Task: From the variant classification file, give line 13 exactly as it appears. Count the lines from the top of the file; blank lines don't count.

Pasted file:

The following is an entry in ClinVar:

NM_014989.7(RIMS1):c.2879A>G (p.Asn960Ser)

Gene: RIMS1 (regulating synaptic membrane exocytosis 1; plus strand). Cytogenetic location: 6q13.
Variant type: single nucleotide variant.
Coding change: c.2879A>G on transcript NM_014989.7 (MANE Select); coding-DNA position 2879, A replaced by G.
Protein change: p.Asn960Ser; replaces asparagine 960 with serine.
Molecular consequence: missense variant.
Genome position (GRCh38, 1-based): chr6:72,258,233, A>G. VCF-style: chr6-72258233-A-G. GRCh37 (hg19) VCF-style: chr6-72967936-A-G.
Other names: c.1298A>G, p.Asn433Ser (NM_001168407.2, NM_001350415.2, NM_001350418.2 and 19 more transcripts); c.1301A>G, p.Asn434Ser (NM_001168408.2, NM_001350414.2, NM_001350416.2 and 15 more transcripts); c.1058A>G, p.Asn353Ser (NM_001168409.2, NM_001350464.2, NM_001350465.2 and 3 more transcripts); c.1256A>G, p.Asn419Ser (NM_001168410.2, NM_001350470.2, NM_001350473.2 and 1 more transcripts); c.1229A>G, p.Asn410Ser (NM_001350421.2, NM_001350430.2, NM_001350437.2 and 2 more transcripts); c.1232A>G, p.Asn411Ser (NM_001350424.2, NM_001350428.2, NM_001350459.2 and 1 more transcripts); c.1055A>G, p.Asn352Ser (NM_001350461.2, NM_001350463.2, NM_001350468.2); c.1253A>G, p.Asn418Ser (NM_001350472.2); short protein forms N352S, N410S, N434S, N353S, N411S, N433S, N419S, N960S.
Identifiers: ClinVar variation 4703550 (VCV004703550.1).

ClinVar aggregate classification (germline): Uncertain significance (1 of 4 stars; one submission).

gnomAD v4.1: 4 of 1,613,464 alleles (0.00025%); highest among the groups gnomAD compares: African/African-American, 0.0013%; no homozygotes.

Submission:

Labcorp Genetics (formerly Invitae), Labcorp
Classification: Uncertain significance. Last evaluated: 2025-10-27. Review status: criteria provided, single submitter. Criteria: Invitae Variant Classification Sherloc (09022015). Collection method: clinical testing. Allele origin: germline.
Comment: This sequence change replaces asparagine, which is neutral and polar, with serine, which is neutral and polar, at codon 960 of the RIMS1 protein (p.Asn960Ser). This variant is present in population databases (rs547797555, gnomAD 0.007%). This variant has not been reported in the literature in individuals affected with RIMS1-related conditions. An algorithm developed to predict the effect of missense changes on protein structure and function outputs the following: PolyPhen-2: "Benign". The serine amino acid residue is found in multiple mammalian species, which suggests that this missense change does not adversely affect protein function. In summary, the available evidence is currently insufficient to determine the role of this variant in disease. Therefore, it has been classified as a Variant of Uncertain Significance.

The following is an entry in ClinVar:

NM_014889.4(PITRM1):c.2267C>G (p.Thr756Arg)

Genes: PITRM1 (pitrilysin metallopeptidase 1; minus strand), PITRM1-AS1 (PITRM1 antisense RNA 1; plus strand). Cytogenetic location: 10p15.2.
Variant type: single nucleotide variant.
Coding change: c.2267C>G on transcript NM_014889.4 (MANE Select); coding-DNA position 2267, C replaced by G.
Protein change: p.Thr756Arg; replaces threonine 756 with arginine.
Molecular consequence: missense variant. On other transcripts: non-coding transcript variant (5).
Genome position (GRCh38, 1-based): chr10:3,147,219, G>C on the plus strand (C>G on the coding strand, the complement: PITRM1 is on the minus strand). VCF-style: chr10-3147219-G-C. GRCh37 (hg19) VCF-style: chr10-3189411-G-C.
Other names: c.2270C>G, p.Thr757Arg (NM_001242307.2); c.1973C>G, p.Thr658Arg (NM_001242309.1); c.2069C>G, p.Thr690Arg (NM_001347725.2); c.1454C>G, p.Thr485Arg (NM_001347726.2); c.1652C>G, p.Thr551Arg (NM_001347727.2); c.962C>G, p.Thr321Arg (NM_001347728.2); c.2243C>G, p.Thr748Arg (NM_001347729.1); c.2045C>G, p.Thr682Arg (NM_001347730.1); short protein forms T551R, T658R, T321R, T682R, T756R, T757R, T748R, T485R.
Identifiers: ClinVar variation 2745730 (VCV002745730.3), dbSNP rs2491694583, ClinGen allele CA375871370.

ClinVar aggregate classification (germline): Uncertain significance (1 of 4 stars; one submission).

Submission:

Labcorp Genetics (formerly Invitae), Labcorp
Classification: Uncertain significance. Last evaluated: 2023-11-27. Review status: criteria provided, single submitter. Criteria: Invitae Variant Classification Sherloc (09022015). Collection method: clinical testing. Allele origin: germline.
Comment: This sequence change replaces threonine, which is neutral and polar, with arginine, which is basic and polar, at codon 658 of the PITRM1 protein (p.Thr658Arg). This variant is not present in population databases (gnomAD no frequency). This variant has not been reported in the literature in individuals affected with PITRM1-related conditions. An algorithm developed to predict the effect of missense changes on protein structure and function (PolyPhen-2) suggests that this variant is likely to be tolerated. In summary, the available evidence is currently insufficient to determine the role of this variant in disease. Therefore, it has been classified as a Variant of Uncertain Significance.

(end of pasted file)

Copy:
Submission: